Check Pushbuttons

Many items you use every day have pushbuttons.  Cell phones, microwave ovens, TV remotes, and computer keyboards might all have pushbuttons.  Can you think of others?

Let's use a common pushbutton circuit and build a program for monitoring it with your microcontroller.  Then, let's use a pushbutton's state to control LED circuits.  LEDs are just one example of a device you can turn on and off with a microcontroller.  Your invention might instead use pushbuttons to control circuits for motors, heating elements, or other devices. 

About Pushbuttons

A pushbutton is a device that makes an electrical connection between two of its terminal leads when its button is pressed. When the button is released into its normally-open state, the electrical connection is broken and no current flows through the device. Here is the schematic symbol:

...and here is a drawing that resembles a breadboard-friendly pushbutton:

The Propeller I/O pins connected to pushbutton circuits must be set to inputs. If the pushbutton is pressed, the circuit applies 3.3 V to the I/O pin through the pushbutton, and a small amount of current also passes through the 10 kΩ resistor to ground.   When the pushbutton is not pressed, the connection to the 3.3 V supply is broken, and so the circuit applies GND (0 V) to the I/O pin. 

Pushbutton and LED Circuits

This circuit uses your board's built-in P26 and P27 LEDs, along with two pushbutton circuits you will build onto your breadboard. You may use either 220 ohm or 100 ohm resistors to connect the pushbutton circuits to the Propeller I/O pins. However, you must use 10 k-ohm resistors to connect the circuits to ground.


  • (2) pushbuttons (#400-00002)
  • (2) 100 ohm resistors (brown-black-brown) or (2) 220 ohm resistors (red-red-brown)
  • (2) 10 k-ohm resistors (brown-black-orange)


  • Build the two pushbutton circuits shown in the schematic.  Wiring diagrams for the Activity Board and FLiP module are given below for reference.

Schematic drawings for each LED circuit and each pushbutton circuit.

Propeller Activity Board with pushbutton circuit.

Prototyping breadboard with mounted Propeller FLiP and pushbutton-LED circuit.

Test Code

This test code will display the state of the button connected to P3 in the BlocklyProp Terminal. The Terminal displays 1 if the button is pressed, or 0 if it is not pressed.

  • In BlocklyProp Solo, connect your board to your computer, and make sure the BlocklyProp Launcher is running.
  • Start a new project for your board, and build the code shown below.

  • Save your project, and click the Run Once button.
  • When the BlocklyProp terminal opens, press and hold the P3 pushbutton. It should display a 0 when not pressed, and a 1 when pressed.

  • Modify the program so that it tests the P4 pushbutton, and verify that it displays the same results in the BlocklyProp Terminal.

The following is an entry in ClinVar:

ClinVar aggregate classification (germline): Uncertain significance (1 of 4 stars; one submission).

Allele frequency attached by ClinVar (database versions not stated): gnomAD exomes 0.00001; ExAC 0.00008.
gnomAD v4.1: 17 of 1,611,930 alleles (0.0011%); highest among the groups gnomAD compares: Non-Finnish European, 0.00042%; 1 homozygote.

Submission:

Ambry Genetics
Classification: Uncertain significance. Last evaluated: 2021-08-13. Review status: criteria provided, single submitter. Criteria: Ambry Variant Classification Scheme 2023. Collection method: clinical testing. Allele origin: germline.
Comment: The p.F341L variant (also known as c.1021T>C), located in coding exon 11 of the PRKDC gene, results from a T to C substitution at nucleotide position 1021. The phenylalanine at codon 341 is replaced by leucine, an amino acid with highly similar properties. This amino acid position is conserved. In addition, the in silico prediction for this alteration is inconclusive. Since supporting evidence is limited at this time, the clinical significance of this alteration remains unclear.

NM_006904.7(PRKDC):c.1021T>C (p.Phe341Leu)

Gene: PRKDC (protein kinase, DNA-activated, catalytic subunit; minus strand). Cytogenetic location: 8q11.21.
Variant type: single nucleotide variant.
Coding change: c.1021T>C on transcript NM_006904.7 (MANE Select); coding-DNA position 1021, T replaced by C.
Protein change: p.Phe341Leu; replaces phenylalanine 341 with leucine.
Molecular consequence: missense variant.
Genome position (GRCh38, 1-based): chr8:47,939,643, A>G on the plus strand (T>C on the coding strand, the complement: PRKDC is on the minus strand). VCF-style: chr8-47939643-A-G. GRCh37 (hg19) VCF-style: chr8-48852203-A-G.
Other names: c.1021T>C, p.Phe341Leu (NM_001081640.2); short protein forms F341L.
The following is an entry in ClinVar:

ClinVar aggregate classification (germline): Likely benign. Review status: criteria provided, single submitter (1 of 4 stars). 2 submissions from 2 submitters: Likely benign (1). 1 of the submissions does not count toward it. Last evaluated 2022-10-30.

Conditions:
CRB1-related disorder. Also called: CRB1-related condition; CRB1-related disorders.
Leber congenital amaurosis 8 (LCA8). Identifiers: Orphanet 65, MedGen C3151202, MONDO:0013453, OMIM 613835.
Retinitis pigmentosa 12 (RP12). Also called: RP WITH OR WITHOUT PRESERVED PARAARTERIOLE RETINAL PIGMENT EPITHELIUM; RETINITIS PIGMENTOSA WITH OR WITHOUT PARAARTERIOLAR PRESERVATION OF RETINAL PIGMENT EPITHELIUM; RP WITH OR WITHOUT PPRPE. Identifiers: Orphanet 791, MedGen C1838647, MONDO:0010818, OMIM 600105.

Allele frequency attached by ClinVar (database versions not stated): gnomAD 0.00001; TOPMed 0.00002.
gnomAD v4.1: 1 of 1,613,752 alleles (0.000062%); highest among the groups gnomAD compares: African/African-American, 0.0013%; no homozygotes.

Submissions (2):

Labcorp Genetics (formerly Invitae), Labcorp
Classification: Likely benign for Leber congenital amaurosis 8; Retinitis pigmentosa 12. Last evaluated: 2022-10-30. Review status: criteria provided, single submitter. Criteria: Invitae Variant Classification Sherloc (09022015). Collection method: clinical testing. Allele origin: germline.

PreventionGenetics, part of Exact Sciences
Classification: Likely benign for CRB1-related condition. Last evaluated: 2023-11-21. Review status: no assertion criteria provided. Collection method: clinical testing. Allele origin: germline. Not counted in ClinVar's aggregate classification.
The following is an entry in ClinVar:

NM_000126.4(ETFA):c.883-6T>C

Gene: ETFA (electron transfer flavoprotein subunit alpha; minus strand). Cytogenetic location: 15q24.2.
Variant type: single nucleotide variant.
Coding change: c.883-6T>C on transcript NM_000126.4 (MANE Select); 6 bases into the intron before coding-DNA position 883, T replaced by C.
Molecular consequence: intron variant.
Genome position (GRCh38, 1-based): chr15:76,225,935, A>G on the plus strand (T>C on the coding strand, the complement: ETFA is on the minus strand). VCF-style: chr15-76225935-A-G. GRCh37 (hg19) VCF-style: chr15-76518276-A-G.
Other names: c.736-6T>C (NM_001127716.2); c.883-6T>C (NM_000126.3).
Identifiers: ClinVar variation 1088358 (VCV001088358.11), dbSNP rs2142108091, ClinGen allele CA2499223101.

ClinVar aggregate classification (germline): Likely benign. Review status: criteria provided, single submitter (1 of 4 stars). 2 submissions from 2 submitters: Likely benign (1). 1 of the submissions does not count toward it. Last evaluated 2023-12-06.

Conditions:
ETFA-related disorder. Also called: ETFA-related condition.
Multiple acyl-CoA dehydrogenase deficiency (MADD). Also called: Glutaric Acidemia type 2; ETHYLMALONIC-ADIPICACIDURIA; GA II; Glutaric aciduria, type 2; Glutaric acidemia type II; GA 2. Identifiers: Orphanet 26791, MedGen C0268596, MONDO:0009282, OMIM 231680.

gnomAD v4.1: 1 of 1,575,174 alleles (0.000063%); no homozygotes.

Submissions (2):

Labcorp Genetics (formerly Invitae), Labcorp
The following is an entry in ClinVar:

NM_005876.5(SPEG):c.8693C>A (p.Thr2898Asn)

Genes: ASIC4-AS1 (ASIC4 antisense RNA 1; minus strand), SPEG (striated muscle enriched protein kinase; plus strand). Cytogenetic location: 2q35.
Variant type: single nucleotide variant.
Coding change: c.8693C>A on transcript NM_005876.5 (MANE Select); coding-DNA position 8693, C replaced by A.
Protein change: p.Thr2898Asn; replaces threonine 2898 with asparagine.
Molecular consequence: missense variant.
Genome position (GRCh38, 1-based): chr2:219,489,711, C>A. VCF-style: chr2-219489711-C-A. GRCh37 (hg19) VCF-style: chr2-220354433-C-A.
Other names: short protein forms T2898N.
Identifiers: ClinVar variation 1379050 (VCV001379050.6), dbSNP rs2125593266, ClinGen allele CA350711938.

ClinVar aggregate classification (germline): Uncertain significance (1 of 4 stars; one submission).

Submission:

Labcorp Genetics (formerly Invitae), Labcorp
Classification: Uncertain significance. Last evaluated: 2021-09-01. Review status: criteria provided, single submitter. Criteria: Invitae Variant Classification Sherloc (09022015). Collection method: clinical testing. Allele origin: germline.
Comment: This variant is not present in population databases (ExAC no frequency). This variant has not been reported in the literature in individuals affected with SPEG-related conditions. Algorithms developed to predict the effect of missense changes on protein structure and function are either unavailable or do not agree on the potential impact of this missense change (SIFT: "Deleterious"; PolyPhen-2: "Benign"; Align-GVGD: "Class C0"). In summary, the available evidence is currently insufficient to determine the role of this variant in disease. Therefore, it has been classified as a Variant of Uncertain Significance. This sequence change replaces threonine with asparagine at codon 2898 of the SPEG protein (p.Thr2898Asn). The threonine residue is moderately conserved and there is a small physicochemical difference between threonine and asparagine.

How it Works

After a Terminal clear screen block, the rest of the project is in a repeat forever loop.  First, a Terminal print text block supplies a useful label "P3 button = " for our data.  Next comes a Terminal print number block.  Inside it, the check PIN 3 block sets the P3 I/O pin to input.  If the Propeller senses 0 V on P3 while the button is not pressed, the block provides a 0, and that gets printed in the Terminal. If the Propeller senses 3.3 V on P3, the block provides a 1, and that gets printed instead.  A pause (ms) 200 block slows down the loop just enough to display properly before repeating.

Did You Know?

  • Active-high: The pushbutton circuit you are using is called active-high because the pushbutton sends the Propeller I/O pin a 3.3 V high signal when pressed (active) or a 0 V low signal when released. 
  • Pull-down: The 10 k-ohm resistor in the schematic is called a pull-down resistor.  It’s there so that the I/O pin will detect 3.3 V through the resistor when the button is pressed.  If you leave it out, the I/O pin behaves more like an antenna, and nearby electric fields will end up controlling whether 1 or 0 is detected.
  • Active-low, pull-up: Pushbuttons circuits can also be active-low.  All you have to do is swap the pushbutton and 10 k-ohm resistor in the schematic.  The pull-down resistor then becomes a pull-up resistor, and the I/O pin will detect 0 V when the button is pressed.

Try This

Now it is time to control an LED with a pushbutton! Remember block from from the BlocklyProp Making Decisions activity?  It comes in very handy for this.

  • Start a new project for your board, and build the code shown below.

  • Save the project, and click the Run once button.
  • Verify that the P26 LED blinks if you press and hold the pushbutton connected to P3, and turns off when you release it.

Your Turn

Let's get you modify your program to make the LED connected to P27 blink when the button connected to P4 is pressed?

  • Modify your Try This project to test controlling the P27 LED with the P4 pushbutton.
  • Save the project, and expand the code so that the P3 button controls the P26 LED and the P4 button controls the P27 LED at the same time.